Apacs, the UK payments association, today issued December 2006 spending figures, which show that spending on plastic over the Christmas period reached a record £31 billion.
There were 669 million plastic card transactions in December 2006, six per cent more than during December 2005, equating to a record 250 transactions per second - day and night - through the month. Spending on plastic cards accounted for 63 per cent of total retail sales.
Spending on debit cards again rose significantly and accounted for the majority (63%) of spending on plastic cards. UK consumers spent a total of £19.6 billion on debit cards in December 2006 - an increase of 15.3 per cent (from £17 billion) on December 2005. The volume of debit card transactions also increased from 426 million transactions in December 2005 to 472 million in December 2006.
Despite the increase in overall spending on plastic cards, credit card spending has decreased slightly. Credit card spending for December 2006 came to £11.4 billion compared to £11.5 billion for the same period in 2005. There was a decrease of 4 per cent in the volume of credit card transactions, down from 205 million transactions for December 2005 to 197 million transactions in 2006.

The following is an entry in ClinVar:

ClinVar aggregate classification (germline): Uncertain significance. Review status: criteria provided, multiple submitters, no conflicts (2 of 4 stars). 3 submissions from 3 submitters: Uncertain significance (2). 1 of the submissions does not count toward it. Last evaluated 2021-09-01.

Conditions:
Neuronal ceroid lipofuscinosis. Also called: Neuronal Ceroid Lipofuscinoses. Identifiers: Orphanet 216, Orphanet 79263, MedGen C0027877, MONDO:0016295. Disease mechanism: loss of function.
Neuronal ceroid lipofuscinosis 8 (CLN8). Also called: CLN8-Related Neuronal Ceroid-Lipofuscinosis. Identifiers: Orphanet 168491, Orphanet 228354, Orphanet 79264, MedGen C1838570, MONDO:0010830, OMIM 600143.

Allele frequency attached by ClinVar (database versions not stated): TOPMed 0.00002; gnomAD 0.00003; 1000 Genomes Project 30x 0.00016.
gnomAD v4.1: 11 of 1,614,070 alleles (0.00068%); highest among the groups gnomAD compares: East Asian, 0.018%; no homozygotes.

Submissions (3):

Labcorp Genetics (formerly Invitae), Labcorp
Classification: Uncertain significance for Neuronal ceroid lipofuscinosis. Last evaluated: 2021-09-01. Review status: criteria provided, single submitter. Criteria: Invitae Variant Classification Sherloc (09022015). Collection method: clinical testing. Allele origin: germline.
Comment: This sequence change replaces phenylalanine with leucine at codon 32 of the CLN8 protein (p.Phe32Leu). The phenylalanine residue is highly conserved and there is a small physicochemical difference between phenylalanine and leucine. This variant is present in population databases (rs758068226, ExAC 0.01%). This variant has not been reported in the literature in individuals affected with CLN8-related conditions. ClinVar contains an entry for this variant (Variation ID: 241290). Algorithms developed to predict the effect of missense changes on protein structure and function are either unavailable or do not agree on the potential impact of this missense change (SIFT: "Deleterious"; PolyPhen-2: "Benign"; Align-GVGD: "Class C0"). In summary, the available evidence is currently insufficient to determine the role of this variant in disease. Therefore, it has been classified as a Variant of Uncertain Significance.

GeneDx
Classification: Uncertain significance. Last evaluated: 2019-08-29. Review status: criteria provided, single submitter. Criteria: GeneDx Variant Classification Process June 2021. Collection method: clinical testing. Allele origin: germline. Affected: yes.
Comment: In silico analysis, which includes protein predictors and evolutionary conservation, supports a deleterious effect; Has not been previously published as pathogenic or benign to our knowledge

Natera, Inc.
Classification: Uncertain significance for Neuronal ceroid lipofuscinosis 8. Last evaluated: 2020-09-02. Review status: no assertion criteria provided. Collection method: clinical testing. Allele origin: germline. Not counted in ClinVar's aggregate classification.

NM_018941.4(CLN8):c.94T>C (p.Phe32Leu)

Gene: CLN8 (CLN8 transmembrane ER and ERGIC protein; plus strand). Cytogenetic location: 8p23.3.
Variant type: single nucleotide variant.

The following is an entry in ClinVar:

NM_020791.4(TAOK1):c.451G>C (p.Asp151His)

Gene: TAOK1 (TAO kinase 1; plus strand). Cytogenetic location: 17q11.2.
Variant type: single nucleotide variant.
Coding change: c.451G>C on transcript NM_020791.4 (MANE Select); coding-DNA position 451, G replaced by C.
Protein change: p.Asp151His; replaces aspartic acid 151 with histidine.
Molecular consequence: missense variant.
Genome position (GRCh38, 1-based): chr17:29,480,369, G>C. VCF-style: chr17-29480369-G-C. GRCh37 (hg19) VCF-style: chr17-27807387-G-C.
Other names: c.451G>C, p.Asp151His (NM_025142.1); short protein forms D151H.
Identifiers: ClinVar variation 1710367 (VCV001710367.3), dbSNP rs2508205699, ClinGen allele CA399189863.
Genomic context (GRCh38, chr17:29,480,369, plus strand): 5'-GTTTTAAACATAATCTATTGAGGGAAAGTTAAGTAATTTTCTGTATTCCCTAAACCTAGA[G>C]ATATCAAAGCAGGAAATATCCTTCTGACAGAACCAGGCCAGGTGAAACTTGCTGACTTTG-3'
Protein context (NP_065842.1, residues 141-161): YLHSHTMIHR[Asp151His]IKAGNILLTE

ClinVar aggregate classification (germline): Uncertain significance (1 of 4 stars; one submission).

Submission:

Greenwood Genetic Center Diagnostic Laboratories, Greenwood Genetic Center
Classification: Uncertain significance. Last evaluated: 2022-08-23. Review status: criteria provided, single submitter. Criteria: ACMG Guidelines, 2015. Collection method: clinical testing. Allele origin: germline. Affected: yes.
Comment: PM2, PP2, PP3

Sandra Quinn, director of communications at APACS, said: "We spent record amounts this Christmas and record amounts on our cards. The trend that we have seen over recent years of cards replacing cash and cheques on the high street continued this Christmas. Spending on debit cards in particular has dramatically increased and now stands at almost double the level of spending on credit cards.
"Our figures show that cardholders are becoming more responsible in the way that they borrow and are clearly focusing on repayments, with the majority of spending being done by debit rather than credit cards."